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The Beginning of Tulsa
By J. M. Hall (1927)
(c) Karolyn Kay Garland (1997)
Nothing here is free for the taking. This book is reproduced here with the permission of the copyright holder - see copyright statement.
Will Lynch (con't)
interested in the coal mines, an interest he still maintains though he lives in Tulsa where he has been in the real estate business for many years.
He has given considerable time to the advancement of the fraternal organizations he joined in Tulsa, particularly to the Masonic order. When he married he married a Tulsa girl, in 1895, and, like Will Rogers, he has been living with the same wife ever since. They have two sons and a daughter. One of the sons is unmarried. The Lynch family home is at 2028 E. Fourteenth Street.
TULSA'S STREET RAILWAY
About 18 Tulsa citizens secured a franchise to operate the first street railway in Tulsa. The men were not experienced in this and the terms of the franchise were harsh but the city council would not relent. C. H. Bosler, a streetcar man from Dayton, Ohio, came to Tulsa and the business men were glad to turn the franchise over to him, He went before the council and won several changes in the permit. He was to begin laying track within 60 days. On Main street, near First street, he placed two rails and covered them with dirt. They lay there some time before actual construction was started.
When the Lynch-Forsythe and the Gillette-Hall additions to the east side of Tulsa were opened their owners began negotiations with the street car company for an extension of the line. It was agreed they would pay the company $10,000 and 15 percent of all money received from the sale of the lots. The $10,000 was paid and when the time for the extension had just about expired no service had been started. Then the rails were laid hurriedly and a car purchased in Muskogee. Two horses were hitched to it and a round trip was made, in this way the Street car company complied with the contract. The citizens of the Kendall college section paid the company $7,000 to go through that addition with the line. The first Main street cars began running in 1907 while the east side line was in service the same year.
THE UNIVERSITY OF TULSA
The University of Tulsa had its beginning as a missionary school at Muskogee under the support of the home missionary board of the Presbyterian church in New York City.
In 1894 it was given the name of Henry Kendall College in honor of Rev. Henry Kendall who, for 30 years, had been secretary of the home mission board.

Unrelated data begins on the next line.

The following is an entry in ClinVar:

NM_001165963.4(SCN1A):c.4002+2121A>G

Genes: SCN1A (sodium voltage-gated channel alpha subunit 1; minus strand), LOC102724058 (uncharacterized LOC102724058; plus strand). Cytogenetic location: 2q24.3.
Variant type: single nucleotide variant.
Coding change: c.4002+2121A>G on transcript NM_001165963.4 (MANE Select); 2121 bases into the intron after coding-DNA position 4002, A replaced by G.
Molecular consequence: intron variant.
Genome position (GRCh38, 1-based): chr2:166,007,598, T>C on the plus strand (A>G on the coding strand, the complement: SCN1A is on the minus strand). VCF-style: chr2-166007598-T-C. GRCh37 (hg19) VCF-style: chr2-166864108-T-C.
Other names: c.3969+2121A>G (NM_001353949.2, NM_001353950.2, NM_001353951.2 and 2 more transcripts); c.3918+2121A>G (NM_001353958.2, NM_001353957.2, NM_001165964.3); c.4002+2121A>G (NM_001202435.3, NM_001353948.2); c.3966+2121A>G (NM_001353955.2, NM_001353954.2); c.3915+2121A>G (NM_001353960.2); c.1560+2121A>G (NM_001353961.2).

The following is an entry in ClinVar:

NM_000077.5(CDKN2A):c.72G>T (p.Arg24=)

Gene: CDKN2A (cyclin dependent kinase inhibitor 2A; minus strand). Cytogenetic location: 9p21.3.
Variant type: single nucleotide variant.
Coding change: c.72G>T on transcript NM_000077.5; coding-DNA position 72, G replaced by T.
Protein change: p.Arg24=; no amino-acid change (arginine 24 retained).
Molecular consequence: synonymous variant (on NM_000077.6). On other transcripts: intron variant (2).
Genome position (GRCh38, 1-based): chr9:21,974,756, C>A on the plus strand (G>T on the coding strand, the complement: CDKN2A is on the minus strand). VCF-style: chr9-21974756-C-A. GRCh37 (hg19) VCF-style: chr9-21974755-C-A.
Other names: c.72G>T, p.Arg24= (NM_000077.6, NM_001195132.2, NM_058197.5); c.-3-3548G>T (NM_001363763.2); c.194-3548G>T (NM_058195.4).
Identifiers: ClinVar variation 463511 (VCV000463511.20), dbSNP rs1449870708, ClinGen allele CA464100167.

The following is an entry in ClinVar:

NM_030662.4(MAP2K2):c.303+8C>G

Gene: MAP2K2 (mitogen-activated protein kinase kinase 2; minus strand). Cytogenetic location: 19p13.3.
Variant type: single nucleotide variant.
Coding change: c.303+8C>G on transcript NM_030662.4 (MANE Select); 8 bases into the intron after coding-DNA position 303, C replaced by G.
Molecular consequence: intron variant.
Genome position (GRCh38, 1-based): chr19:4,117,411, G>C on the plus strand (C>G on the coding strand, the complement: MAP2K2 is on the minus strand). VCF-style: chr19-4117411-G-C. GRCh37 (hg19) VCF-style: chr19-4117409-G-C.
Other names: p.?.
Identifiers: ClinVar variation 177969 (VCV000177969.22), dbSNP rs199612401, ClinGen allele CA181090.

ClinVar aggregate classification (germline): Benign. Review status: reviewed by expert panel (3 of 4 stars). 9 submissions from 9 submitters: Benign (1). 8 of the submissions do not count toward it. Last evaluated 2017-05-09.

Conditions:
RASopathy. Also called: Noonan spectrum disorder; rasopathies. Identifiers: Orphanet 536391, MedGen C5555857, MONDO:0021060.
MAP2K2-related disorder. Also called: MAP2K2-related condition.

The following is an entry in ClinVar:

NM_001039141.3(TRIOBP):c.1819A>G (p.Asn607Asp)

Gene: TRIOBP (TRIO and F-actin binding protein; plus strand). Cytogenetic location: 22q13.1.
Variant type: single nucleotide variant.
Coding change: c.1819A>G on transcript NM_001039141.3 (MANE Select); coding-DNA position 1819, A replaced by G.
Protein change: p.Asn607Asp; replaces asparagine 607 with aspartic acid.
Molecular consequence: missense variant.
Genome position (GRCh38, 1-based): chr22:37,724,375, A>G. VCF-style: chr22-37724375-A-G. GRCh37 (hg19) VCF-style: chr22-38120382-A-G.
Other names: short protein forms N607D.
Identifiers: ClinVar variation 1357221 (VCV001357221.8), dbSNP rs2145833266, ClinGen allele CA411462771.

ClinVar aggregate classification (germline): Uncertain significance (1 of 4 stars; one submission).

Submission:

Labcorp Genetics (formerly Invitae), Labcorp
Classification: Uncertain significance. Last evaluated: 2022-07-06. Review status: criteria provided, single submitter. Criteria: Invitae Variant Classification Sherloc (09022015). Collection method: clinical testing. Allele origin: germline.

Later the members of the board and synod desired to locate the school elsewhere, where it would receive more financial support and be more centrally located and cities were solicited to make bids for it.
Many of the towns made offers, including Muskogee. The proposition from Tulsa was far better than that received from any other place and the school was moved here in 1907.
Two real estate men who owned land east of Tulsa offered to give the college 20 acres of ground for a building site and campus and 300 lots if the school would be built on this property. The proposition was accepted and the sale of the 300 lots began at once. Most of these were sold on time payments and for $300. But it was a difficult job to collect and some of the lots had to be resold.
LACK OF GAS SAVED SCHOOL
In the contract with the real estate men the trustees of the college were to have a certain amount of money invested in improvements within a specified time. The real estate men had drilled and found gas near Lewis avenue and had agreed to furnish gas for the college at 10 cents per thousand cubic feet. This was also written into the contract.
At one time it appeared certain that the trustees could not live up to their obligations, and would lose all the property. But at the same time the gas wells were exhausted so the real estate men had to default on one section of the contract, too, and, in the end, they agreed to an extension of time if the trustees would wipe out the gas contract. That saved the University for Tulsa.
The contract for the erection of the main auditorium and for Robertson Hall was let to J. W. Van Horn. This gentleman will always be remembered by some of the trustees for his leniency and patience in waiting for his money. When he wanted to pay his men and the trustees did not have the money, he would say, "Well, I will carry it over."
When the two buildings were completed the trustees were owing $20,000. This amount was borrowed, secured by a mortgage and the endorsement of three men. Later the synod of the Presbyterian church of Oklahoma took the college over, issued bonds which were taken up principally by the business men, and paid the debt. Three men borrowed $2,000 and bought 10 acres south of the campus
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